A Spoonful of Zero Sugar

What happens when a company has all of the pieces to create a phenomenal product, but when introduced to the market that product falls far too short? One of Jeff’s many failure-to-success stories involved a well-known beverage company recognized for their unrivaled marketing campaigns and consistently profitable products. This company had created a break-through artificial sweetener that tasted much closer to sugar than any other artificial sweetener on the market with absolutely no calories. Along with this sweetener, the company created an aluminum bottle, which keeps beverages colder for longer and is being simpler to recycle than plastic. Their new product was a beverage that taste very similar to the the company’s most well known beverage, containing the new sweetener, and is packaged in the new bottle.

Following Jeff’s innovation principle of “failing early, often and off Broadway,” the company tested their new product in North Africa where it did very well. However, when the product hit U.S. shelves it bombed, due to the public’s lack of understanding the benefits it contained. At this point, the company called in Jeff to help them figure out what went wrong, how to fix it, and what their next move should be. Through the use of the Competing Values Framework and Jeff’s method of “connecting the dots,” the company was able to see that what they really had on their hands were three products: the sweetener, the bottle and the beverage.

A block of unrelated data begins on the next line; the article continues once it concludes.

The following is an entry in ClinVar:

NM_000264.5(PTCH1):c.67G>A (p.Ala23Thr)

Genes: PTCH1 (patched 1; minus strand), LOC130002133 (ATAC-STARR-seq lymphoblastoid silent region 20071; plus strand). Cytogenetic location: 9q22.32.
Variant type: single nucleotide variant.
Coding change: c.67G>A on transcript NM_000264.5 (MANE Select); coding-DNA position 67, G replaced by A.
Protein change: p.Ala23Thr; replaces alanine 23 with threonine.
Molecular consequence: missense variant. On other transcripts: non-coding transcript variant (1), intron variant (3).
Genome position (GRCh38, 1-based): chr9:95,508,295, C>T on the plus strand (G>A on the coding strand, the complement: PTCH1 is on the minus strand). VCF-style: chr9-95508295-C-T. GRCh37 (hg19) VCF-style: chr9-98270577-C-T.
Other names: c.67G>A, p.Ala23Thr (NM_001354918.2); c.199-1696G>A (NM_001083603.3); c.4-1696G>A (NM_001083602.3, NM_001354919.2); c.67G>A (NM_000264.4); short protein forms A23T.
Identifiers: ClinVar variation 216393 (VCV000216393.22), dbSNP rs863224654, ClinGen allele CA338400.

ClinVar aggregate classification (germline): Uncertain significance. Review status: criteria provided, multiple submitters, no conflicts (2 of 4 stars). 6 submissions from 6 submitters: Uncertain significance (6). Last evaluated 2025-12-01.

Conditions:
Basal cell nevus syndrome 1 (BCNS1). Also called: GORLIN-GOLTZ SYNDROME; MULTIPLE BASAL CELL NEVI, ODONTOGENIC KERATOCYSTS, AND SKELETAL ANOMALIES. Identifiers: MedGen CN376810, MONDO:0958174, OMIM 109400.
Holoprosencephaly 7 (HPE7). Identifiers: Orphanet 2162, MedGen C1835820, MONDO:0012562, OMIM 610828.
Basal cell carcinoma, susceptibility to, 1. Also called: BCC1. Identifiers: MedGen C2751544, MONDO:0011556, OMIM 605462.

After Jeff and the company sat down and examined their options, they found that the most lucrative move was to patent all three and sell them. The sweetener was packaged and marketed as a non calorie sweetener that tastes as natural as sugar. It is now sold in stores world-wide and used by major coffee houses such as Starbucks. The bottle was licensed to beer companies, who found that it keeps their beer cold longer while reducing their packaging costs. Finally, the beverage was given a shiny new name that evokes the company’s most popular product and repackaged in its original plastic bottle that America had grown to love. But it keeps the calorie-free sweetener. It is now one of the highest grossing beverages in the country.

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